Roy Kreitner recently published an interesting article about the perceptions of banks in 19th century United States. Published in an on-line magazine titled Common Place, he sets out to explain why banks were seen as the great corrupters of society in the Antebellum United States.
Kreitner explained that banks were not used as the safe haven for individual savings in the 1800s. “Antebellum banking in America was not, in fact, based on the numerous deposits of dispersed individuals,” he wrote. In quick summary, Kreitner suggested that banks were seen as evil because they promoted a sense of instant gratification. Credit was perceived as evil, a mechanism that allowed men to avoid hard work and still obtain the luxuries in life. As one historian described it, “patient accumulation was condemned.” Bank credit allowed individuals to invest in the dreams of the future. In other words, obtain something (bank loans) for nothing that will hopefully become something in the future. Many ambitious Americans did not agree that investing in the future was truly a weak investment at best. It was speculation of the worst kind, but a speculation that was rampant throughout society.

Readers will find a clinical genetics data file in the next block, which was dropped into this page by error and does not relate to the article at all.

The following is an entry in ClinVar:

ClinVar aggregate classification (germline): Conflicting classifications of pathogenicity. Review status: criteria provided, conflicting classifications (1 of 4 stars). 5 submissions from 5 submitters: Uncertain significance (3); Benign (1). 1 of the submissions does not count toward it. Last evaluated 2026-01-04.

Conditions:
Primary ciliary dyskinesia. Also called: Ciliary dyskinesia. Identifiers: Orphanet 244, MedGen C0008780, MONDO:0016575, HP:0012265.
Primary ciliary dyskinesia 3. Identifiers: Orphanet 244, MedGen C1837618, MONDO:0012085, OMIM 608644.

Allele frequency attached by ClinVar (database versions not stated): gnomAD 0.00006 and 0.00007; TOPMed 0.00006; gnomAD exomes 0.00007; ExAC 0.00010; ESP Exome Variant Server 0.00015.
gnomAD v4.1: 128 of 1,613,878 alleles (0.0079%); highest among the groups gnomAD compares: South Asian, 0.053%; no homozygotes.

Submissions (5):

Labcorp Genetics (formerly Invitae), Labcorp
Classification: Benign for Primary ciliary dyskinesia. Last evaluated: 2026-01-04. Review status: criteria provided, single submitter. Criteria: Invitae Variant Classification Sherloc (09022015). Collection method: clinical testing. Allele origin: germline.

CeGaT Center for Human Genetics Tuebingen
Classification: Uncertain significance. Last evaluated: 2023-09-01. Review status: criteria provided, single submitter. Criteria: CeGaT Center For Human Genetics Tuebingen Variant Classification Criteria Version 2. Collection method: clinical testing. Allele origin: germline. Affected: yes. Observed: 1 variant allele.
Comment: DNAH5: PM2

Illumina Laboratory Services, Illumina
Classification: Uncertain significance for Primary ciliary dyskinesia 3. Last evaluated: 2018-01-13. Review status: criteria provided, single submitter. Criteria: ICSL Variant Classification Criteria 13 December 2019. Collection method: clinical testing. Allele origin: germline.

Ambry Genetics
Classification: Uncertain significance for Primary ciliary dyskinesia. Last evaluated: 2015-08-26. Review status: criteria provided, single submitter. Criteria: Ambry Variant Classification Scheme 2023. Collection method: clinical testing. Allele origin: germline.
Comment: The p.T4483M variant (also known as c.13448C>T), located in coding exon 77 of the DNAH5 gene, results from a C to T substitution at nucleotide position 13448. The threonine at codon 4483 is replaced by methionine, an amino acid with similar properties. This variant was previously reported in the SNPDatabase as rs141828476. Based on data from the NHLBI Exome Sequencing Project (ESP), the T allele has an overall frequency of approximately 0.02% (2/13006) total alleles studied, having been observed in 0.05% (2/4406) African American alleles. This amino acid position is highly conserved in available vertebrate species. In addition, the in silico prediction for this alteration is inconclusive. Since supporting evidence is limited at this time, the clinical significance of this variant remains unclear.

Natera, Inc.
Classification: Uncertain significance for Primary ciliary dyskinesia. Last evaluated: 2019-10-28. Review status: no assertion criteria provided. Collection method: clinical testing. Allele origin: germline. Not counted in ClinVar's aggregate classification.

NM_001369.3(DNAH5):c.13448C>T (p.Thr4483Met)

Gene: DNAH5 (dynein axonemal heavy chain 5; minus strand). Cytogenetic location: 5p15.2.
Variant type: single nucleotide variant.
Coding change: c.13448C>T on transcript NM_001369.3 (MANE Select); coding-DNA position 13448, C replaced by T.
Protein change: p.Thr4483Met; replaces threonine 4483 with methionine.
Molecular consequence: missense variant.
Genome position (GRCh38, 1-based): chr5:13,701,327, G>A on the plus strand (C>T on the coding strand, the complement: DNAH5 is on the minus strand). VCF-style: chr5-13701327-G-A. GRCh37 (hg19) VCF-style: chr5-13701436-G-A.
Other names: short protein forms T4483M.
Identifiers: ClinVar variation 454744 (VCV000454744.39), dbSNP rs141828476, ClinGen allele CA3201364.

It is no wonder banks were perceived as institutions that corrupted and destroyed the moral fabric of society. These were organizations that promised easy returns on high risk investments in a society that could not afford failure in high risk times.
Kreitner writes an interesting article that warrants close examination.